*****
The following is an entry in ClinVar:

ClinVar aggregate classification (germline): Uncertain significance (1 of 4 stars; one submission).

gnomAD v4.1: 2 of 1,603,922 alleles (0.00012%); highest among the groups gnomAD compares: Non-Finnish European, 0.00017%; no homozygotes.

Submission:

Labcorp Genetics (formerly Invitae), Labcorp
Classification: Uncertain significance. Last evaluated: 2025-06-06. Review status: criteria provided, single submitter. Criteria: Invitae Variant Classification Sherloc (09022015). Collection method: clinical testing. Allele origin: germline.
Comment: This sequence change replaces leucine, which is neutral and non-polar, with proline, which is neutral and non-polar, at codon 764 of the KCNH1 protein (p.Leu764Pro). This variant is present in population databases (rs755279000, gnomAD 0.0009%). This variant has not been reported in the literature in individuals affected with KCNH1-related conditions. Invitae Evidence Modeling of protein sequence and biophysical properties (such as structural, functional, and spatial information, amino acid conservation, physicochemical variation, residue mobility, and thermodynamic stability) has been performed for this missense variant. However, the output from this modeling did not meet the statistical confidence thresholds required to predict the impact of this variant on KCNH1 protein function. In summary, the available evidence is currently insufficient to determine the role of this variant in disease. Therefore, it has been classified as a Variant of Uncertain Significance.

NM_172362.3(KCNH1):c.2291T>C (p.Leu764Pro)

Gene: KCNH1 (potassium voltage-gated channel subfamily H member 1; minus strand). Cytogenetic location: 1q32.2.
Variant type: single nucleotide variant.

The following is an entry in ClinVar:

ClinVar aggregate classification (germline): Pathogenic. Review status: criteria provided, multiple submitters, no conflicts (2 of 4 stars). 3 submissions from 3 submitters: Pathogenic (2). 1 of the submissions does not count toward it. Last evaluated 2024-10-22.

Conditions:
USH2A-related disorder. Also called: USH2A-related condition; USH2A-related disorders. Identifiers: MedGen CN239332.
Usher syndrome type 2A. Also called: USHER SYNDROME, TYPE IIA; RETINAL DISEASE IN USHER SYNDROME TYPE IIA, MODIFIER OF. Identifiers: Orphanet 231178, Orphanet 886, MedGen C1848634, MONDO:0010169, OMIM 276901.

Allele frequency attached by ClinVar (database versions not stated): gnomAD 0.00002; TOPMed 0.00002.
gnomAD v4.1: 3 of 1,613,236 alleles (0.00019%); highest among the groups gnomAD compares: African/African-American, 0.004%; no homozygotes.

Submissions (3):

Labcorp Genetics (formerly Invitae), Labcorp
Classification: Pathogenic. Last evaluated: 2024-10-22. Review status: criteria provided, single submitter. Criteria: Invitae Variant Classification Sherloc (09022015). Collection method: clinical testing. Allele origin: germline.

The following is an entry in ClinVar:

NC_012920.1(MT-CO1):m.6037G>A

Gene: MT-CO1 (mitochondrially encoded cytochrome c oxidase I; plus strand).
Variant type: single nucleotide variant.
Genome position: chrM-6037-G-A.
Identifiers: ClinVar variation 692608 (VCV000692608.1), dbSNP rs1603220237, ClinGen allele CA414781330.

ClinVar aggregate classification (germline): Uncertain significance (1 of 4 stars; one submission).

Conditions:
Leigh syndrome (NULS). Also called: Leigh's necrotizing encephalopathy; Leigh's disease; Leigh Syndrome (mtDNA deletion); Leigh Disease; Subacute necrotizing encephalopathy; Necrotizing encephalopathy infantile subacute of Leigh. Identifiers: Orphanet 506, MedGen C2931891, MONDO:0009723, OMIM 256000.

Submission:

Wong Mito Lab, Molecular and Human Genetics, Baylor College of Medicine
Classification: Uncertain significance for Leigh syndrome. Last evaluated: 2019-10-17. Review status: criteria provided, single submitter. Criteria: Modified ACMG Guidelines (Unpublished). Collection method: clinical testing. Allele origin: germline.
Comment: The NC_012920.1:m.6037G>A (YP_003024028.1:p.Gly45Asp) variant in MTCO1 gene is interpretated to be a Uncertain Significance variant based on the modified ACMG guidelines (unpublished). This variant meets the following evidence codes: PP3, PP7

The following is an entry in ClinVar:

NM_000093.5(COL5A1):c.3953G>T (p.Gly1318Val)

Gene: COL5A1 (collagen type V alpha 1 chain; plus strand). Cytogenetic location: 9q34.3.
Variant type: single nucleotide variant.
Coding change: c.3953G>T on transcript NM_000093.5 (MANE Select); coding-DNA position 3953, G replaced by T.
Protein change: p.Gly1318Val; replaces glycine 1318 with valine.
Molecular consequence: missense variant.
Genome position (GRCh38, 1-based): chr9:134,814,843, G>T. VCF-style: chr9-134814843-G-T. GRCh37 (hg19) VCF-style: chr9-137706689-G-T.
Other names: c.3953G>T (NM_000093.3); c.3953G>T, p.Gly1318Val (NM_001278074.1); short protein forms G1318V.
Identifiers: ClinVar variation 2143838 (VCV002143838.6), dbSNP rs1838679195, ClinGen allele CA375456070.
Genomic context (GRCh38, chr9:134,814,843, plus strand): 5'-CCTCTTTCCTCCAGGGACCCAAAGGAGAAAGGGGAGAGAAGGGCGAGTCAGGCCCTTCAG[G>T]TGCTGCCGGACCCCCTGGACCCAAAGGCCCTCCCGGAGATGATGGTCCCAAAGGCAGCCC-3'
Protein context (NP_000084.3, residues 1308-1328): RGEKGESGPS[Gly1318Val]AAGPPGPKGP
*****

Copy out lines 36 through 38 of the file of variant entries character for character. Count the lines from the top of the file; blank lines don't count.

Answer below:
Gene: COL5A1 (collagen type V alpha 1 chain; plus strand). Cytogenetic location: 9q34.3.
Variant type: single nucleotide variant.
Coding change: c.3953G>T on transcript NM_000093.5 (MANE Select); coding-DNA position 3953, G replaced by T.